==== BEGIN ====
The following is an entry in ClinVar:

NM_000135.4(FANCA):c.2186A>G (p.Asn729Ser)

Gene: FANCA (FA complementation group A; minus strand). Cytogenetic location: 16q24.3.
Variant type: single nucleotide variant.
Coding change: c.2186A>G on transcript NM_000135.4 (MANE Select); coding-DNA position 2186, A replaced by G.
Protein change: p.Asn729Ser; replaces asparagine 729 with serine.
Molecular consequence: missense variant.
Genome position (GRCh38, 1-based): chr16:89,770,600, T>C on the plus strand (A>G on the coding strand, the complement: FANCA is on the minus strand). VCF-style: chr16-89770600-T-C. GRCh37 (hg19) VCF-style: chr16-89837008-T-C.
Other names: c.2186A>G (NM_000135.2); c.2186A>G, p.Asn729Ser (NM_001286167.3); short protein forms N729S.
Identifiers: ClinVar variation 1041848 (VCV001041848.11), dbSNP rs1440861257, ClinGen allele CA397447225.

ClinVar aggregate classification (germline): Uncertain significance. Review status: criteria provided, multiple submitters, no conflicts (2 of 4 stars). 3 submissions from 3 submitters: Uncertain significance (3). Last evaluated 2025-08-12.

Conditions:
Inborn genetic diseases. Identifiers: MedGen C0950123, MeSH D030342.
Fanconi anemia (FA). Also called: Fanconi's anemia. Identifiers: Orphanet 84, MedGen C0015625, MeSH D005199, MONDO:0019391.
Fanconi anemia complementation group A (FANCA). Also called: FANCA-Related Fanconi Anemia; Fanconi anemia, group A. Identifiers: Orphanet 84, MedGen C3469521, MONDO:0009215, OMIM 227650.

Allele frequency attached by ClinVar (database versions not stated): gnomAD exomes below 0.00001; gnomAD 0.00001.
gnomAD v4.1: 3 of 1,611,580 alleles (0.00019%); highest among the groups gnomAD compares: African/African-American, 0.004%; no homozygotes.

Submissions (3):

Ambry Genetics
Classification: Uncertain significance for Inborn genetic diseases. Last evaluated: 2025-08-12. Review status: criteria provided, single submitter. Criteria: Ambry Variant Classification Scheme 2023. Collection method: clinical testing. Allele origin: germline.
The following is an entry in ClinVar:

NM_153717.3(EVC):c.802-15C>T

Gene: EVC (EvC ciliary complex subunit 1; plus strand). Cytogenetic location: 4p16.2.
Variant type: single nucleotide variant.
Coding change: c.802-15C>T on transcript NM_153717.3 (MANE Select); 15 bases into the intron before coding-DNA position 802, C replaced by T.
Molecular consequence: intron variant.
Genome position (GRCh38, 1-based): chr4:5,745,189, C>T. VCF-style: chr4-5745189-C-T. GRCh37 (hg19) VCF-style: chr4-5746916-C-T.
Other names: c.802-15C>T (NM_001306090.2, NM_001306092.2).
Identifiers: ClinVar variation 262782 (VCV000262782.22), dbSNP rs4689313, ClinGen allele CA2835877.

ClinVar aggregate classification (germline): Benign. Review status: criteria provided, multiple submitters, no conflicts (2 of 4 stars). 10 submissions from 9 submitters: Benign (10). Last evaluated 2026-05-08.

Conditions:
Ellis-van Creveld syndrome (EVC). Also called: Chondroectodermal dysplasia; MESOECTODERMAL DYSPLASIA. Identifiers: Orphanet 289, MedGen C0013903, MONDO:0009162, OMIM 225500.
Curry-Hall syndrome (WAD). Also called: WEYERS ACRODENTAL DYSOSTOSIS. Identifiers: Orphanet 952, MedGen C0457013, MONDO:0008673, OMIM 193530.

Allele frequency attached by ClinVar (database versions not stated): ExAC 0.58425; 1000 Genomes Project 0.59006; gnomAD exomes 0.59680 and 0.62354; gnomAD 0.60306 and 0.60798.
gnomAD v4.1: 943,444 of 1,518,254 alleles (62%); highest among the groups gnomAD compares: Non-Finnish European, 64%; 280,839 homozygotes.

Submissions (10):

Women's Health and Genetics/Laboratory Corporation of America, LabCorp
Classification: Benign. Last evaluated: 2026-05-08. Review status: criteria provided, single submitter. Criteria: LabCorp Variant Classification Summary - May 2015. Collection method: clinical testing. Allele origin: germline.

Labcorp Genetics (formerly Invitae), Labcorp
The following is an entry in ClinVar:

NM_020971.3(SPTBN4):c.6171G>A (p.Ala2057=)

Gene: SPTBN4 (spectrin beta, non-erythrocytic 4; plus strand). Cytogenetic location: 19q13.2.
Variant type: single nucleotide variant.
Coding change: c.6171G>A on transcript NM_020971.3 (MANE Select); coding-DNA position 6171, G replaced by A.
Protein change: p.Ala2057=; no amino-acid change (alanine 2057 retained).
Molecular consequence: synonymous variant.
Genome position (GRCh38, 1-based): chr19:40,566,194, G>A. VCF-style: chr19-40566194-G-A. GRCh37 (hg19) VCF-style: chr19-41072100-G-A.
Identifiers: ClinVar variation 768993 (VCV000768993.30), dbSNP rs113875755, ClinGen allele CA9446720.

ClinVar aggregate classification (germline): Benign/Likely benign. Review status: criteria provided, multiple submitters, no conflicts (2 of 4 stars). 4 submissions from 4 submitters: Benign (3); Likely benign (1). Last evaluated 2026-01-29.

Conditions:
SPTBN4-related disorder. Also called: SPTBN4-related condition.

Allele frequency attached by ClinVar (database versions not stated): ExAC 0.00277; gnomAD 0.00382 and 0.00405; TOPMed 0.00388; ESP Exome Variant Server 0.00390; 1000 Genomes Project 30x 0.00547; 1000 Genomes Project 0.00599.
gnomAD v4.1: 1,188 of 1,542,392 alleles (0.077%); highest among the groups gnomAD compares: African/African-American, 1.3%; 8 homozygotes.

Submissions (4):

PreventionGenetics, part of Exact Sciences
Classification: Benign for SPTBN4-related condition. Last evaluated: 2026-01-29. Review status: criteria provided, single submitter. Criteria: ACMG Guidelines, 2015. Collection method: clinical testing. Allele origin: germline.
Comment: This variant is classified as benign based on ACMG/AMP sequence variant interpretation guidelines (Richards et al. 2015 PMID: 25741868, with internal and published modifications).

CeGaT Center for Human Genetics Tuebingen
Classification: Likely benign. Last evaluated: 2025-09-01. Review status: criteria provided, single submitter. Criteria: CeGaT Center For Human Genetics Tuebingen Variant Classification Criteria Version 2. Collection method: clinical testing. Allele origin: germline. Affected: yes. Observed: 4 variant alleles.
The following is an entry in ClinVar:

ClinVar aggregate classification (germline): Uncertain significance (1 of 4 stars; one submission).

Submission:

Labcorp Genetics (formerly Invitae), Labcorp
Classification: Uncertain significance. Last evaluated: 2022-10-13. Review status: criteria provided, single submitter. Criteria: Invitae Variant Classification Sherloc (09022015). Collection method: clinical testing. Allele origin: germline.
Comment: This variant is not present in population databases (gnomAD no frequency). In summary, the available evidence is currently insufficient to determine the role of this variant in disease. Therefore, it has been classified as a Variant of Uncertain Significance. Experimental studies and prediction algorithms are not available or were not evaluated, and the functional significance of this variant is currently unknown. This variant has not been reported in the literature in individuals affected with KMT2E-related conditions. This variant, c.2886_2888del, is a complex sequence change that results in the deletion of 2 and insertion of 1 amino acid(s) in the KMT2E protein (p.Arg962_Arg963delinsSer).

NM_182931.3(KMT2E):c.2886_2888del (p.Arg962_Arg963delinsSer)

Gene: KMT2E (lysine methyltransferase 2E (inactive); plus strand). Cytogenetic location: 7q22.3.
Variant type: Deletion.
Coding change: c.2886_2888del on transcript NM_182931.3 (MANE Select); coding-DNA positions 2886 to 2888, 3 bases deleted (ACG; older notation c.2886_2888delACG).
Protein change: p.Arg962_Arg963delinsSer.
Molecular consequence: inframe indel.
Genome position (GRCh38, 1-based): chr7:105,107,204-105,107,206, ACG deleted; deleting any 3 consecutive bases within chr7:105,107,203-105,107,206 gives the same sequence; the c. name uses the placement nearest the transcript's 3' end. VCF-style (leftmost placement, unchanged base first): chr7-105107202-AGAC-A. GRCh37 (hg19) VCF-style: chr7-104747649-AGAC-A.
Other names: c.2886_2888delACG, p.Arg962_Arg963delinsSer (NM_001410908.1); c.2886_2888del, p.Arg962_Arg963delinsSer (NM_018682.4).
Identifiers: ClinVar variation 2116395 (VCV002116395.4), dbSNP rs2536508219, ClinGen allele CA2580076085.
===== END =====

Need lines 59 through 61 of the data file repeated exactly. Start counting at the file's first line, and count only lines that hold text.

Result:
Classification: Likely benign. Last evaluated: 2025-09-01. Review status: criteria provided, single submitter. Criteria: CeGaT Center For Human Genetics Tuebingen Variant Classification Criteria Version 2. Collection method: clinical testing. Allele origin: germline. Affected: yes. Observed: 4 variant alleles.
The following is an entry in ClinVar:

ClinVar aggregate classification (germline): Uncertain significance (1 of 4 stars; one submission).